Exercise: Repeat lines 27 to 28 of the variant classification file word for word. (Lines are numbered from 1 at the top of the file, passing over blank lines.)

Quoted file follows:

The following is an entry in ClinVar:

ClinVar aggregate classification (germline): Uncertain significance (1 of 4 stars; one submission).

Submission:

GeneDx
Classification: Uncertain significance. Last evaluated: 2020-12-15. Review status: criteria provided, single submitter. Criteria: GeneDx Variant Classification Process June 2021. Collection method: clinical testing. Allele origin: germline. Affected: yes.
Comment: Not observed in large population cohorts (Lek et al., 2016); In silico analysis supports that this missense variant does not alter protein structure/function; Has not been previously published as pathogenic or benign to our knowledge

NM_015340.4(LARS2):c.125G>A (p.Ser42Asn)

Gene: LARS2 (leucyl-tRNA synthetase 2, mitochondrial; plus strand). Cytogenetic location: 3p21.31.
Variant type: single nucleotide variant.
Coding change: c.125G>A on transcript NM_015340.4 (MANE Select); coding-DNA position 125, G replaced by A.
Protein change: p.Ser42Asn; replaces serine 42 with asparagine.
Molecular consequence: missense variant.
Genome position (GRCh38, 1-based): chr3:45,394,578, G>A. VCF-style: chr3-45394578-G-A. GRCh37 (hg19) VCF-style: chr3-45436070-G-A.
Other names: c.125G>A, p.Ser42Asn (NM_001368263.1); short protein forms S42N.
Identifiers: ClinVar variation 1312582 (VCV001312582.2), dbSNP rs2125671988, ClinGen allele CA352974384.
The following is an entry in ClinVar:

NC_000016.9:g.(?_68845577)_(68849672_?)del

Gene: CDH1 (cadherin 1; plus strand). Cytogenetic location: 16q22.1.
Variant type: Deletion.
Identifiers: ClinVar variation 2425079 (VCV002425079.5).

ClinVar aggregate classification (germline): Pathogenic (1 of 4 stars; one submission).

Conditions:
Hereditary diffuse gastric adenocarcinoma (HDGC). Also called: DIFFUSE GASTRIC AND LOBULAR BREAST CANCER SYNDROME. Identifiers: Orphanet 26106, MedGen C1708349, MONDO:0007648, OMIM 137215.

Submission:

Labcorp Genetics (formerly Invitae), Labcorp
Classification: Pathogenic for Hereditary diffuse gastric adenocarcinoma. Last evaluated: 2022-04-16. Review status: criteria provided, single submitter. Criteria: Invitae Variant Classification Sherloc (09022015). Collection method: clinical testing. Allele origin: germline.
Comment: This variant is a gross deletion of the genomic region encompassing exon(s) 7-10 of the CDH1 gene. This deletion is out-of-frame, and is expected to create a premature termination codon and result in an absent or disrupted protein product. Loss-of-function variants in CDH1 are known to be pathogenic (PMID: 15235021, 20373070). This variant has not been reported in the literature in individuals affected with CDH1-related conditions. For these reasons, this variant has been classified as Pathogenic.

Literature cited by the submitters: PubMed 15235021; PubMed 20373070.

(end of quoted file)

Comment: This variant is a gross deletion of the genomic region encompassing exon(s) 7-10 of the CDH1 gene. This deletion is out-of-frame, and is expected to create a premature termination codon and result in an absent or disrupted protein product. Loss-of-function variants in CDH1 are known to be pathogenic (PMID: 15235021, 20373070). This variant has not been reported in the literature in individuals affected with CDH1-related conditions. For these reasons, this variant has been classified as Pathogenic.

Literature cited by the submitters: PubMed 15235021; PubMed 20373070.